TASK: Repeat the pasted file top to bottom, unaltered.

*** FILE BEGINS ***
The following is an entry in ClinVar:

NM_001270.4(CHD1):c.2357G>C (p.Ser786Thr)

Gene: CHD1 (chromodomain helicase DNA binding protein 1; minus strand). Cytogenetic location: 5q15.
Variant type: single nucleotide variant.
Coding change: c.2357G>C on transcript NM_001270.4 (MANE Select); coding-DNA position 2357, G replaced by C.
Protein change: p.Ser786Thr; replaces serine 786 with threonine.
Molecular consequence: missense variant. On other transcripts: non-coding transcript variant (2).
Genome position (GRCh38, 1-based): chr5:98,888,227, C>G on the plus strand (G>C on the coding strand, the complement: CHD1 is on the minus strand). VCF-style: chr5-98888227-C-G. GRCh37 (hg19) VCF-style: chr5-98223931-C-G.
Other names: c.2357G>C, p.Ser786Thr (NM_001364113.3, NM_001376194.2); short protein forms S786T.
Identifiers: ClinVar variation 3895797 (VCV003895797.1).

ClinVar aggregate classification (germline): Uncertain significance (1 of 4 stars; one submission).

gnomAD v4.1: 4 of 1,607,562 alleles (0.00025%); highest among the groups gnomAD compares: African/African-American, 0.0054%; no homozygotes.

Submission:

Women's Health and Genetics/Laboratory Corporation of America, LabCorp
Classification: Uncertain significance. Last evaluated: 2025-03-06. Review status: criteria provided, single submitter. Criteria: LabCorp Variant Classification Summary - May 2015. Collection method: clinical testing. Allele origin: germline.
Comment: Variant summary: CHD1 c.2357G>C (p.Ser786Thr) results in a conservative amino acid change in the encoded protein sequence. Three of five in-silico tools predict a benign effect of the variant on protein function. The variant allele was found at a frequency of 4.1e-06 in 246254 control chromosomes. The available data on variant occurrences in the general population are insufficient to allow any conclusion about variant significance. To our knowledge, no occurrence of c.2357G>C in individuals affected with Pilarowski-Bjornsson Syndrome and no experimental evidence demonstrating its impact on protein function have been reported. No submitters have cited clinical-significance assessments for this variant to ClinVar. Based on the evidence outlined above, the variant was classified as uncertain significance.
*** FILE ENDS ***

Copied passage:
The following is an entry in ClinVar:

NM_001270.4(CHD1):c.2357G>C (p.Ser786Thr)

Gene: CHD1 (chromodomain helicase DNA binding protein 1; minus strand). Cytogenetic location: 5q15.
Variant type: single nucleotide variant.
Coding change: c.2357G>C on transcript NM_001270.4 (MANE Select); coding-DNA position 2357, G replaced by C.
Protein change: p.Ser786Thr; replaces serine 786 with threonine.
Molecular consequence: missense variant. On other transcripts: non-coding transcript variant (2).
Genome position (GRCh38, 1-based): chr5:98,888,227, C>G on the plus strand (G>C on the coding strand, the complement: CHD1 is on the minus strand). VCF-style: chr5-98888227-C-G. GRCh37 (hg19) VCF-style: chr5-98223931-C-G.
Other names: c.2357G>C, p.Ser786Thr (NM_001364113.3, NM_001376194.2); short protein forms S786T.
Identifiers: ClinVar variation 3895797 (VCV003895797.1).

ClinVar aggregate classification (germline): Uncertain significance (1 of 4 stars; one submission).

gnomAD v4.1: 4 of 1,607,562 alleles (0.00025%); highest among the groups gnomAD compares: African/African-American, 0.0054%; no homozygotes.

Submission:

Women's Health and Genetics/Laboratory Corporation of America, LabCorp
Classification: Uncertain significance. Last evaluated: 2025-03-06. Review status: criteria provided, single submitter. Criteria: LabCorp Variant Classification Summary - May 2015. Collection method: clinical testing. Allele origin: germline.
Comment: Variant summary: CHD1 c.2357G>C (p.Ser786Thr) results in a conservative amino acid change in the encoded protein sequence. Three of five in-silico tools predict a benign effect of the variant on protein function. The variant allele was found at a frequency of 4.1e-06 in 246254 control chromosomes. The available data on variant occurrences in the general population are insufficient to allow any conclusion about variant significance. To our knowledge, no occurrence of c.2357G>C in individuals affected with Pilarowski-Bjornsson Syndrome and no experimental evidence demonstrating its impact on protein function have been reported. No submitters have cited clinical-significance assessments for this variant to ClinVar. Based on the evidence outlined above, the variant was classified as uncertain significance.